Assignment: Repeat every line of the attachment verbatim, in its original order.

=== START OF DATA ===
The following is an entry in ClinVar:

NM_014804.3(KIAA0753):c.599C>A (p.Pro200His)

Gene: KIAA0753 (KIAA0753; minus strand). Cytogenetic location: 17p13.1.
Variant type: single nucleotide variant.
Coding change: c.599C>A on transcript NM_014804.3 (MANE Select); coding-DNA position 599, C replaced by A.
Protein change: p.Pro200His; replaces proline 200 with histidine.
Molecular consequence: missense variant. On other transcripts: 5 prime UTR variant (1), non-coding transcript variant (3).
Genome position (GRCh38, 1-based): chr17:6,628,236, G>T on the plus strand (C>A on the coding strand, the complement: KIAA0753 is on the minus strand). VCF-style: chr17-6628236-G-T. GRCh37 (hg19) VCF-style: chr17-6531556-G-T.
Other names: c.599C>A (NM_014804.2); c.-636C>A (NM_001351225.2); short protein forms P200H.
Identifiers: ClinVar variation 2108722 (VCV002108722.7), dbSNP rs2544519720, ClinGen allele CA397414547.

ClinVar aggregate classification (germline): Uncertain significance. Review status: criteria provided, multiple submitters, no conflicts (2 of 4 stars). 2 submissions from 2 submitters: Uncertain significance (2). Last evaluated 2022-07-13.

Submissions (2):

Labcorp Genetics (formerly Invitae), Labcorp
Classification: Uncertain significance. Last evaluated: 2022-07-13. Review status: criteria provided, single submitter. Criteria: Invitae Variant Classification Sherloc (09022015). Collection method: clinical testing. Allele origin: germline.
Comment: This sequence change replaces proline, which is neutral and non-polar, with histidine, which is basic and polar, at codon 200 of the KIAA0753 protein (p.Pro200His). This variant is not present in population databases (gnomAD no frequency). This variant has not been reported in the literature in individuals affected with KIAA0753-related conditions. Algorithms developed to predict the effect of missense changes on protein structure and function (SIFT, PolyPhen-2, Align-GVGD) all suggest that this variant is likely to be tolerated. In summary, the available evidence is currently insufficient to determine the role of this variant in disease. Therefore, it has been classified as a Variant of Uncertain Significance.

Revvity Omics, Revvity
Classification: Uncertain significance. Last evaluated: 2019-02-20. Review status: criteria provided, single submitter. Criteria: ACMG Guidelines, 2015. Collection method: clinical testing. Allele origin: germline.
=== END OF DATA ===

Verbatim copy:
The following is an entry in ClinVar:

NM_014804.3(KIAA0753):c.599C>A (p.Pro200His)

Gene: KIAA0753 (KIAA0753; minus strand). Cytogenetic location: 17p13.1.
Variant type: single nucleotide variant.
Coding change: c.599C>A on transcript NM_014804.3 (MANE Select); coding-DNA position 599, C replaced by A.
Protein change: p.Pro200His; replaces proline 200 with histidine.
Molecular consequence: missense variant. On other transcripts: 5 prime UTR variant (1), non-coding transcript variant (3).
Genome position (GRCh38, 1-based): chr17:6,628,236, G>T on the plus strand (C>A on the coding strand, the complement: KIAA0753 is on the minus strand). VCF-style: chr17-6628236-G-T. GRCh37 (hg19) VCF-style: chr17-6531556-G-T.
Other names: c.599C>A (NM_014804.2); c.-636C>A (NM_001351225.2); short protein forms P200H.
Identifiers: ClinVar variation 2108722 (VCV002108722.7), dbSNP rs2544519720, ClinGen allele CA397414547.

ClinVar aggregate classification (germline): Uncertain significance. Review status: criteria provided, multiple submitters, no conflicts (2 of 4 stars). 2 submissions from 2 submitters: Uncertain significance (2). Last evaluated 2022-07-13.

Submissions (2):

Labcorp Genetics (formerly Invitae), Labcorp
Classification: Uncertain significance. Last evaluated: 2022-07-13. Review status: criteria provided, single submitter. Criteria: Invitae Variant Classification Sherloc (09022015). Collection method: clinical testing. Allele origin: germline.
Comment: This sequence change replaces proline, which is neutral and non-polar, with histidine, which is basic and polar, at codon 200 of the KIAA0753 protein (p.Pro200His). This variant is not present in population databases (gnomAD no frequency). This variant has not been reported in the literature in individuals affected with KIAA0753-related conditions. Algorithms developed to predict the effect of missense changes on protein structure and function (SIFT, PolyPhen-2, Align-GVGD) all suggest that this variant is likely to be tolerated. In summary, the available evidence is currently insufficient to determine the role of this variant in disease. Therefore, it has been classified as a Variant of Uncertain Significance.

Revvity Omics, Revvity
Classification: Uncertain significance. Last evaluated: 2019-02-20. Review status: criteria provided, single submitter. Criteria: ACMG Guidelines, 2015. Collection method: clinical testing. Allele origin: germline.